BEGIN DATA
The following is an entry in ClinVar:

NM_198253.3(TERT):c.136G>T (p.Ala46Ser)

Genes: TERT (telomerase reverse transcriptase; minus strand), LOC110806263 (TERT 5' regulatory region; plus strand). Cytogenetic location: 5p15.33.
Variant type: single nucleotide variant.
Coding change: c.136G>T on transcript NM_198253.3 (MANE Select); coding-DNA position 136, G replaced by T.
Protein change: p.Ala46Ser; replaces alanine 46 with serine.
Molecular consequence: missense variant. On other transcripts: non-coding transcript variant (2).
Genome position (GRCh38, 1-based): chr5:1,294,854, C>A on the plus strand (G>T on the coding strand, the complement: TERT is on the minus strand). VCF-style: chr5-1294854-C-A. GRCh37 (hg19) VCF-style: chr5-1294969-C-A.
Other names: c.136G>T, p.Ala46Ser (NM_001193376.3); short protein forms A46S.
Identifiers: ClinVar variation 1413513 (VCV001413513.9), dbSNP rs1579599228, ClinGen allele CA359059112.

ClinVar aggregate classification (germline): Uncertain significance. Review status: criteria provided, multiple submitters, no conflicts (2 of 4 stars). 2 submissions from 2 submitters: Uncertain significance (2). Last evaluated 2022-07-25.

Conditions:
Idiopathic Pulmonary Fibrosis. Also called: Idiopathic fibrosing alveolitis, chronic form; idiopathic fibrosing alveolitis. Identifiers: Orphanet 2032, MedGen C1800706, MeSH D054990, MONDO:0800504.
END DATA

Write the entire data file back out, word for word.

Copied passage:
The following is an entry in ClinVar:

NM_198253.3(TERT):c.136G>T (p.Ala46Ser)

Genes: TERT (telomerase reverse transcriptase; minus strand), LOC110806263 (TERT 5' regulatory region; plus strand). Cytogenetic location: 5p15.33.
Variant type: single nucleotide variant.
Coding change: c.136G>T on transcript NM_198253.3 (MANE Select); coding-DNA position 136, G replaced by T.
Protein change: p.Ala46Ser; replaces alanine 46 with serine.
Molecular consequence: missense variant. On other transcripts: non-coding transcript variant (2).
Genome position (GRCh38, 1-based): chr5:1,294,854, C>A on the plus strand (G>T on the coding strand, the complement: TERT is on the minus strand). VCF-style: chr5-1294854-C-A. GRCh37 (hg19) VCF-style: chr5-1294969-C-A.
Other names: c.136G>T, p.Ala46Ser (NM_001193376.3); short protein forms A46S.
Identifiers: ClinVar variation 1413513 (VCV001413513.9), dbSNP rs1579599228, ClinGen allele CA359059112.

ClinVar aggregate classification (germline): Uncertain significance. Review status: criteria provided, multiple submitters, no conflicts (2 of 4 stars). 2 submissions from 2 submitters: Uncertain significance (2). Last evaluated 2022-07-25.

Conditions:
Idiopathic Pulmonary Fibrosis. Also called: Idiopathic fibrosing alveolitis, chronic form; idiopathic fibrosing alveolitis. Identifiers: Orphanet 2032, MedGen C1800706, MeSH D054990, MONDO:0800504.